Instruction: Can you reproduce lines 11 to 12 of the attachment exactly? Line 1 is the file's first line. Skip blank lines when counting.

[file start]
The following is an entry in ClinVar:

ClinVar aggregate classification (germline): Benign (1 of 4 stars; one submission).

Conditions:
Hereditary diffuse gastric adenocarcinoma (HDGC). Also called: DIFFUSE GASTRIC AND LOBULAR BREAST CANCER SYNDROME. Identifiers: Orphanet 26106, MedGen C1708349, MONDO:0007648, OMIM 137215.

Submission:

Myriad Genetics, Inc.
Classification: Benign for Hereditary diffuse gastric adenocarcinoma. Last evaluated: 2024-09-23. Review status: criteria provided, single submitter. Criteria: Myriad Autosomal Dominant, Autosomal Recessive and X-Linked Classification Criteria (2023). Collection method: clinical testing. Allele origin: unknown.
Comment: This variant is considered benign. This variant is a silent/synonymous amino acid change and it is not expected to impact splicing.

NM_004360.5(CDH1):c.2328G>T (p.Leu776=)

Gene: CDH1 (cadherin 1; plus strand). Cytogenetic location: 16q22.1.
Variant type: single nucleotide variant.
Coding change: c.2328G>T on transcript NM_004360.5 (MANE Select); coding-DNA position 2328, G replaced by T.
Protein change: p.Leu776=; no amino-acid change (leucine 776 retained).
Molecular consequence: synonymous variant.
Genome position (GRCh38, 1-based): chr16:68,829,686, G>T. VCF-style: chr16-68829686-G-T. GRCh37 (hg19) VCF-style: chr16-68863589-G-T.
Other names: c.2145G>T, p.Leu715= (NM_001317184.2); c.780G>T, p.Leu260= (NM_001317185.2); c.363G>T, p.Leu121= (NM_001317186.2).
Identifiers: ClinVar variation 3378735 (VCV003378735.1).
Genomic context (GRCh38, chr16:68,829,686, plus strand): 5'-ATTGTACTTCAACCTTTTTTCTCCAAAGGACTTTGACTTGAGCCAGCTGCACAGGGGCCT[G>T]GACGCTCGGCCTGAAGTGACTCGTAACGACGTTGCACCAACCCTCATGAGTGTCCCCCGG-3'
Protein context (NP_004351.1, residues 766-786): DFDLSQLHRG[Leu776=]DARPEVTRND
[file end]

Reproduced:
Variant type: single nucleotide variant.
Coding change: c.2328G>T on transcript NM_004360.5 (MANE Select); coding-DNA position 2328, G replaced by T.